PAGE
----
Kali, Escrima (also Arnis) refers to the original indigenous martial art of the Philippine islands that emphasize weapon-based fighting with sticks, blades and improvised weapons. Although training starts with weapons, empty hand techniques, trapping and limb destruction are core parts of the art called Pangamut but better known as dirty boxing.

The basic teachings of Kali are traditionally simplified. With a focus on pragmatism, only techniques that were proven effective in battle and could easily be taught en masse were used. The fierce warrior tribes of the Philippines fought constantly against invaders from other tribes and countries for centuries. This concept of taking only battle tested techniques and adapting them into their existing martial systems worked to such a high degree that Kali was used well into the modern gun era with impressive effectiveness.

These philosophies of simplicity and pragmatism are still used today and are the underlying base of Kali. Because of this approach, Kali / Escrima and the Filipino martial arts in general are often mistakenly considered to be “simple”. However, this refers only to their systematization, not their effectiveness. To the contrary, beyond the basic skills lies a very complex structure and a refined skillset that takes years to master.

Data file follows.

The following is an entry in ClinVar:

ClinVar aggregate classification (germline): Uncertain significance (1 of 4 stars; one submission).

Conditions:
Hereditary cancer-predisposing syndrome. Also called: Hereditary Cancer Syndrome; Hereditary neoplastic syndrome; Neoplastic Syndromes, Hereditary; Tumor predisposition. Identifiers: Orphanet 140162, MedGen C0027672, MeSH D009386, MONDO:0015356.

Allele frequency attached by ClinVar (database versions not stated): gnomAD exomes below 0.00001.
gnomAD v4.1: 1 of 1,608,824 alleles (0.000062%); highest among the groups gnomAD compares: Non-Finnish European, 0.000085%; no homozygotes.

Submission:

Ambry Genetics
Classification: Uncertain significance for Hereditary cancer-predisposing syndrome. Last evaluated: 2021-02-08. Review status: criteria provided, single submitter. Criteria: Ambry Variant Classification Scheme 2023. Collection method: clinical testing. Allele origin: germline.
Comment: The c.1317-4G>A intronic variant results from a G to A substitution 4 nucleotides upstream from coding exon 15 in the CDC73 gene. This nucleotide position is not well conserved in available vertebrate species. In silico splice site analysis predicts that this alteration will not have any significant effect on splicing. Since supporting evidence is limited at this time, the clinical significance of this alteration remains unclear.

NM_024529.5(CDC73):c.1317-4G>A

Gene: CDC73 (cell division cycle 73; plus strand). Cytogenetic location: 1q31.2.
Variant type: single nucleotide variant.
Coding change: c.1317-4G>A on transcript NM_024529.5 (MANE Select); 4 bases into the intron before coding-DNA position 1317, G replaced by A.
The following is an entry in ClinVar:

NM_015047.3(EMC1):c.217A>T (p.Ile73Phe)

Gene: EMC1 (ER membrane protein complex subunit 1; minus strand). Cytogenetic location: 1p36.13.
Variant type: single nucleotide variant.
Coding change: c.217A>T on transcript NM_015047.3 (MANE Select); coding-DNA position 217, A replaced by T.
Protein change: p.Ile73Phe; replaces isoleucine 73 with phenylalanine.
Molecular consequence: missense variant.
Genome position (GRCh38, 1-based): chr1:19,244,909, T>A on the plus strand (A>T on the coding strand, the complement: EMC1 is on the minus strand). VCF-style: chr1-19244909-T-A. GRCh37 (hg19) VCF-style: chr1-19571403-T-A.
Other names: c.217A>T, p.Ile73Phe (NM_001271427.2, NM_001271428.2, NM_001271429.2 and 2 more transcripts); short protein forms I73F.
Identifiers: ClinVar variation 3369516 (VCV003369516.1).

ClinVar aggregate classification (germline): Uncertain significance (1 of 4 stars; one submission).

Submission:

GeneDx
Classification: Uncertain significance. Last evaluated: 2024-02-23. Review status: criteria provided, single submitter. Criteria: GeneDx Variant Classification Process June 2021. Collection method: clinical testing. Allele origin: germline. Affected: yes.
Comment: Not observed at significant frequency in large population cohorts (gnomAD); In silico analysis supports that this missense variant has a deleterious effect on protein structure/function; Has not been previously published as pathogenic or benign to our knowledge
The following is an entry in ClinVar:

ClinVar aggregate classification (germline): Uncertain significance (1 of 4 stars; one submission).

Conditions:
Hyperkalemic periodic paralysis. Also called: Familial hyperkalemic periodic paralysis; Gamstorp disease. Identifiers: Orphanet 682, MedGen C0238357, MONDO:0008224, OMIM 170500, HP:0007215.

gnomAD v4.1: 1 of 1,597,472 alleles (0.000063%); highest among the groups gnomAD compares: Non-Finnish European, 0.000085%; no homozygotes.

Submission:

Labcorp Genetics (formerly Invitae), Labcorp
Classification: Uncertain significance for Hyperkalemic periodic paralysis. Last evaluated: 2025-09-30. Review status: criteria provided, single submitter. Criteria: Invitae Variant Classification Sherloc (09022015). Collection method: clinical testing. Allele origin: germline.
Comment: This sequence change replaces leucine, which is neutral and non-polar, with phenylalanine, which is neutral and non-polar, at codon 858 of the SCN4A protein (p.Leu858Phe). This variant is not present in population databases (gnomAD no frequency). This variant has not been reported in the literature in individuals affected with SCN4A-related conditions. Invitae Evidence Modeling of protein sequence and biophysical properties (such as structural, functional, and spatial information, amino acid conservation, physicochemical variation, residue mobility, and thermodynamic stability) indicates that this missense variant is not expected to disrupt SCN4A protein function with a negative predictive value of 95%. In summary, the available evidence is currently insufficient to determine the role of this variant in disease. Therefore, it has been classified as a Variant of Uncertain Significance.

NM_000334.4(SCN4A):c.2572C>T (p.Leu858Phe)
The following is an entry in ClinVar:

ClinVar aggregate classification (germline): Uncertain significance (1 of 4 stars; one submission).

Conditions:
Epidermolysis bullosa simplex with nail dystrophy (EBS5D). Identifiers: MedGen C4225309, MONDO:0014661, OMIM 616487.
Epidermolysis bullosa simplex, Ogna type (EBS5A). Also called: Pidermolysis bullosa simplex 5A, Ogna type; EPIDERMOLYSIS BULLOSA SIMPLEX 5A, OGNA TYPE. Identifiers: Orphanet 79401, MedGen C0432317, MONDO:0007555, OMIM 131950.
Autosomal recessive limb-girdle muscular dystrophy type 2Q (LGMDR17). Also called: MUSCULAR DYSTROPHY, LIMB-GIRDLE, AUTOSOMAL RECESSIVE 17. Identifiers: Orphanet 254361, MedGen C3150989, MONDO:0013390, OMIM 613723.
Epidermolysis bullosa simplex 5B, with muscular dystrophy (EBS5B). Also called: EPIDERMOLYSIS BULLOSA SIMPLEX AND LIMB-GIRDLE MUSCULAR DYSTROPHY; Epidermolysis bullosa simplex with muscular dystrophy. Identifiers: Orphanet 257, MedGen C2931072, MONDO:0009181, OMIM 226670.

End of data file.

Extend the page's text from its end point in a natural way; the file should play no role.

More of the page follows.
Kali builds upper body strength through repetitious swinging patterns of the stick and lower body strength using rigorous stepping drills and low stances. The combination of these gives the exponent improved coordination, strength and self confidence.It provides the practitioner with the skills to tactically overcome an armed or unarmed aggressor.